Teenage son 'did not tell gardai everything about lift with Ian Bailey' - witness
A woman has told the High Court her teenage son had told her he had not told the gardai everything concerning his getting a lift with Ian Bailey.
Amanda Reid, known as Irune Reid, said she considered what her son Malachi told her was so serious she had contacted the gardai who took statements from herself and her son.
She said her son got a lift from Mr Bailey on Tuesday February 4th 1997, got home about 8.30pm or 9pm and seemed in good form and did not say anything to her then.
The next day, Sgt Kevin Kelleher asked her son questions in school before other children about his journey with Mr Bailey, she said. When Malachi came home from school, he seemed agitated and told her he had not told the gardai everything.
She then had a conversation with him and considered what he told her was very serious and contacted the gardai. Sgt Kelleher came and took statements from both herself and her son either that day or the next.
Under cross-examination, she said she did not know why her statement was dated February 19th 1997.
She agreed her statement said Malachi spoke to her about the lift the previous day and said the gardai had approached him about the time he got home. She said someone saw Malachi get into Mr Bailey's car and that was why the Garda asked him what time he got home.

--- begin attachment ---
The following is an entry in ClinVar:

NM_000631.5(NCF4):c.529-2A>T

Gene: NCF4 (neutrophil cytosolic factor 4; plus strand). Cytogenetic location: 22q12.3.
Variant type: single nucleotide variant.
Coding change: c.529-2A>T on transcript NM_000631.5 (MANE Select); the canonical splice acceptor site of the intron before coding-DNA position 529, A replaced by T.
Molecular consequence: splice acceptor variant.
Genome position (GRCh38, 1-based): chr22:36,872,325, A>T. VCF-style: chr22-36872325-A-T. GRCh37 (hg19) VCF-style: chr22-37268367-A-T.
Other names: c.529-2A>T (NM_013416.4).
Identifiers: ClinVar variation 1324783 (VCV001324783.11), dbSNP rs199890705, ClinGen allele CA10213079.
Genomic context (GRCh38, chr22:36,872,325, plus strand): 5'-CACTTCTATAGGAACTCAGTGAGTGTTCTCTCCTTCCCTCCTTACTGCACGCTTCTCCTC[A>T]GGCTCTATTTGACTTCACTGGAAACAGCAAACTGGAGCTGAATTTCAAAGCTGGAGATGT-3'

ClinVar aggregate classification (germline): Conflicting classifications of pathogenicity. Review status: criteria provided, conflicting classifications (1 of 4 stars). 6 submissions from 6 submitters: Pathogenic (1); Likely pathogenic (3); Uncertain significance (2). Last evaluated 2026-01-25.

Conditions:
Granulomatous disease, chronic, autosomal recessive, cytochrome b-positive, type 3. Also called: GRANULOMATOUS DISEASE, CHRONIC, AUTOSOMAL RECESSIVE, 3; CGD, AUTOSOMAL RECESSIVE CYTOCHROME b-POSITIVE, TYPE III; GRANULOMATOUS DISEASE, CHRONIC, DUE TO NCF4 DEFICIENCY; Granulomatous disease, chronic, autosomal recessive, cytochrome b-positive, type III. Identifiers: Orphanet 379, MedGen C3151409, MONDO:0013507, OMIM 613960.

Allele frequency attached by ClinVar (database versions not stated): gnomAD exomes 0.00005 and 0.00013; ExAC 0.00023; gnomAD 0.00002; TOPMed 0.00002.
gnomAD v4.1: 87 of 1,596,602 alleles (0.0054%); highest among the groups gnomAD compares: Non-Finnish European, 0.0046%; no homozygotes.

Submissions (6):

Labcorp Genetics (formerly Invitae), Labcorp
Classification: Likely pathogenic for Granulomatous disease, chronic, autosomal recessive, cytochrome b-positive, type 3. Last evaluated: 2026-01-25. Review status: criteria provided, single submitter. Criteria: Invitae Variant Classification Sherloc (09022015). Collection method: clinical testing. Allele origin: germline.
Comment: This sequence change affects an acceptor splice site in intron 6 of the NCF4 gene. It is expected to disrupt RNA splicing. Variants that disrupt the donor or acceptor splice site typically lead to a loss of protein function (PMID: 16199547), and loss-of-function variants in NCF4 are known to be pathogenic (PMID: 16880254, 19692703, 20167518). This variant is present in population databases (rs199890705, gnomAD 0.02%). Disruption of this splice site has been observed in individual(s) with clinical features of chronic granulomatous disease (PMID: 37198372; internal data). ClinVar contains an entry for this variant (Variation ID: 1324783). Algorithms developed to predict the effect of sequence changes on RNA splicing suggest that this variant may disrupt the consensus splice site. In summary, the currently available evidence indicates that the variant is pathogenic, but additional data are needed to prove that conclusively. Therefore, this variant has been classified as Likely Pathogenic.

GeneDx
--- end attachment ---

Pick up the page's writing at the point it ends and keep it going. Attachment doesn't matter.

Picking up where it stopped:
She agreed her questioning of her son was prompted by the fact he appeared upset and agitated on his return from school.
She was giving evidence in the continuing action by Mr Bailey against the Garda Commissioner and State over the conduct of the investigation into the murder of Sophie Toscan du Plantier, whose body was found near Toormore, Schull, on December 23rd 1996.
The defendants deny all of Mr Bailey's claims, including of wrongful arrest and conspiracy to manufacture evidence.
Earlier Garda Martin Malone, now retired, conclude his evidence. The jury heard he was a Garda stationed in Schull in 1996 who nominated Mr Bailey on December 27th 1996 as a suspect in the murder investigation.
Mr Malone has told the jury he was suspicious about Mr Bailey having gone to the home of Alf Lyons, a neighbour of Ms du Plantier, on December 27th. His other reasons for nominating Mr Bailey included that Mr Bailey lived about 4km from the murder scene and he had accompanied his partner Jules Thomas to Schull garda station in June 1996 when she withdrew a complaint of serious assault.
Today, Mr Malone said he first heard about the issue of scratches on Mr Bailey on December 28th 1996. He said he had not noticed scratches on Mr Bailey's face and hands on December 23rd 1996.
The court heard he made a number of statements including one dated January 1st 1997 concerning Mr Malone's arrival at the murder scene on December 23rd 1996. He agreed Mr Bailey was not mentioned in that statement.